Tuesday, May 27, 2014

The Story of Sir Launcelot and His Companions by Howard Pyle


American author/illustrator Howard Pyle had a talent for telling stories about chivalrous knights on grand adventures.  He used a writing style similar to the "King James version," which immerses the reader in to the medieval period.  His stories were written with young people in mind, and he included all of his own intricately drawn illustrations, which he took very seriously.

In The Story of Sir Launcelot, Pyle introduces this valiant knight as the Chevalier of the Cart, which was a rather humorous situation, and then explains how Launcelot rescues Queen Guinevere - minus the intimate details that Chretien de Troyes includes in his Arthurian Romances.


Later, Launcelot saves the town of Corbin from the Giant Worm and wins the heart of Lady Elaine, though he must return to the court of King Arthur and honor Queen Guinevere.   It is my opinion that the queen literally drove him to madness; he jumps from a window and flees King Arthur's court. After many trials, he returns to Lady Elaine.  

However, Lady Elaine convinces Launcelot to return, and together they make their way back to the court of King Arthur.  But rotten Queen Guinevere plots to harm Lady Elaine, ensnaring Launcelot and causing Lady Elaine to flee in despair. 

Howard Pyle takes his illustrations very seriously.

The story concludes with "The Nativity of Galahad" and Merlin's prophecy of the Holy Grail.  Lady Elaine makes one final appearance with an important, dramatic message about her brand new baby son (uh-hum!), and Sir Launcelot is broken hearted over the ramifications of his sin.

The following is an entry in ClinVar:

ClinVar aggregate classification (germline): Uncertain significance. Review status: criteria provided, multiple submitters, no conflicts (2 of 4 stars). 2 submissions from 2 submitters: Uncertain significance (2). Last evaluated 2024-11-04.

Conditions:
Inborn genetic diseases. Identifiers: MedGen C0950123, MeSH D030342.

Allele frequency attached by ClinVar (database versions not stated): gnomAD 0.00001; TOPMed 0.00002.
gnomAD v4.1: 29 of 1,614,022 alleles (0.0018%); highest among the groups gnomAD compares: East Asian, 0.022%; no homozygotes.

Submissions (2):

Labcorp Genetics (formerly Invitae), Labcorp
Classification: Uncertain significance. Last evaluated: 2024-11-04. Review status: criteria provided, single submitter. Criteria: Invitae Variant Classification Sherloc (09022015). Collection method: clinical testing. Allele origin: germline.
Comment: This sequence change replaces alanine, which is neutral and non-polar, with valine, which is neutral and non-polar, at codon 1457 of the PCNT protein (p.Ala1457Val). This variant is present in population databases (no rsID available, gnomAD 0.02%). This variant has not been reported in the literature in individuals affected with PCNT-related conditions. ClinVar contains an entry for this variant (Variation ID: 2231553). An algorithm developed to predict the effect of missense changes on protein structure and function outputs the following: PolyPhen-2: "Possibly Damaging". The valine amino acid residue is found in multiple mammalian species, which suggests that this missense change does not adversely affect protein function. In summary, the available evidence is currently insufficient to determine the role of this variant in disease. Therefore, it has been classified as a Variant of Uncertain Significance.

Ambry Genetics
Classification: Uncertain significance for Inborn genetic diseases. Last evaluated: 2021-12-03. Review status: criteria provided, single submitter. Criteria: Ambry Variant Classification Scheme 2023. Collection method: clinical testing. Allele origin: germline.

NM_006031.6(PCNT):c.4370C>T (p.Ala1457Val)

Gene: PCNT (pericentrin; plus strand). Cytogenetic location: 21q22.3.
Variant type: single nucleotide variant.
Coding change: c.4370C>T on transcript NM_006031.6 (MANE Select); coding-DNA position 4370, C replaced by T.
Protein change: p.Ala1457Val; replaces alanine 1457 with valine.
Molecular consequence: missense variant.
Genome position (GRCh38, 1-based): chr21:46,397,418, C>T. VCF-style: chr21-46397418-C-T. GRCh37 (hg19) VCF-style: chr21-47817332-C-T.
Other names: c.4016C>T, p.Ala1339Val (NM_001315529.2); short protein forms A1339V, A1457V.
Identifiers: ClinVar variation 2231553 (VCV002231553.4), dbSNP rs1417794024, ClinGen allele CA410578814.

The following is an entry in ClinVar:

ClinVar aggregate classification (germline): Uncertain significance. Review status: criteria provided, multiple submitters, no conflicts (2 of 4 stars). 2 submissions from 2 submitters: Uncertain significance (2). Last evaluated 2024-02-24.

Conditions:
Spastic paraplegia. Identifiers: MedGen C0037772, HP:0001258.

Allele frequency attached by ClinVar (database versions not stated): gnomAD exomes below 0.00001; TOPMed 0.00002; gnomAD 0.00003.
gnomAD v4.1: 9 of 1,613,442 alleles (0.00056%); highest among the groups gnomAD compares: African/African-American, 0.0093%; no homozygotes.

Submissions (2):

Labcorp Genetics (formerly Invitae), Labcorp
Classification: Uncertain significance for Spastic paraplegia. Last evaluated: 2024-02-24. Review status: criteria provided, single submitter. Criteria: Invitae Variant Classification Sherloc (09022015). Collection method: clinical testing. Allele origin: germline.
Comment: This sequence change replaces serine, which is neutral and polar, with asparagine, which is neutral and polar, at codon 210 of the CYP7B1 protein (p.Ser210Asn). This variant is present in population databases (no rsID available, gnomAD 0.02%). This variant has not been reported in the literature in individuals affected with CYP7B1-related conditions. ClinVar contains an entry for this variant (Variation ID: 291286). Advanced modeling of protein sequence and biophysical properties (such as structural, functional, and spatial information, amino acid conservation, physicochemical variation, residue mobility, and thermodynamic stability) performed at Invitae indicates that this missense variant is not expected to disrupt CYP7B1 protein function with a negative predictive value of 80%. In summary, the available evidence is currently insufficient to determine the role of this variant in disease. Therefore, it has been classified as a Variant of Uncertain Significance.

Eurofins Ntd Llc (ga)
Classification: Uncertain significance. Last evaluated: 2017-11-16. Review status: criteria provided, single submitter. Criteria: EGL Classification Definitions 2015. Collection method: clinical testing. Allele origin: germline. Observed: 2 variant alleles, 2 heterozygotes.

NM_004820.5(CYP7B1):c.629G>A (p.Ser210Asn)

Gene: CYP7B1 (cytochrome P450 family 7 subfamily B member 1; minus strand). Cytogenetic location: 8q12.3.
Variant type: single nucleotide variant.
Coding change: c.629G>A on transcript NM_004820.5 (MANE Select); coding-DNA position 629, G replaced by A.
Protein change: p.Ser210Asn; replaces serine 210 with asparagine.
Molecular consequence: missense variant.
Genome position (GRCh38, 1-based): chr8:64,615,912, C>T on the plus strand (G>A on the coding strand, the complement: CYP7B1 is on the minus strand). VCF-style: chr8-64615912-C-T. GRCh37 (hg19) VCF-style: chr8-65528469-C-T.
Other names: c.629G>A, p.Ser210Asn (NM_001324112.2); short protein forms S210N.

However, at the very end, there is repentance and the promise of new life, and Pyle pledges to complete his Arthurian tales with the story of the Quest for the Holy Grail in his final book of the series,  The Story of the Grail and the Passing of Arthur, which I will read later this year.

I am a fan of Howard Pyle ever since I read The Story of King Arthur and His Knights; and I have also read The Merry Adventures of Robin Hood, my favorite, and Otto of the Silver Hand.  I also have his Book of Pirates, but I have yet to read that.

The Story of Sir Launcelot counts toward:



4 comments:

  1. Great review! I should read some Pyle later this year. I've done a lot of the early stuff now and am still going with that, and then I want to see how things ended up in more modern times...

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    1. Thanks! When I first read Pyle, I thought he was ancient. (So much I did not know).

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  2. I read Pyle's Robin Hood as a kid, and have been eagerly buying up second-hand copies of his books lately, to share with my kids when they're a bit older. And to read myself :-D Haven't found this one yet, though. Sounds good!

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    1. You may want to look at Otto of the Silver Hand to read to the kids, too, although you should research it first b/c it involves some violence. I don't know how old your kids are, but I remember while reading it a few years ago to mine, I thought, "Hmmm. That's kind of heavy stuff." I believe the young boy has his hand cut off.

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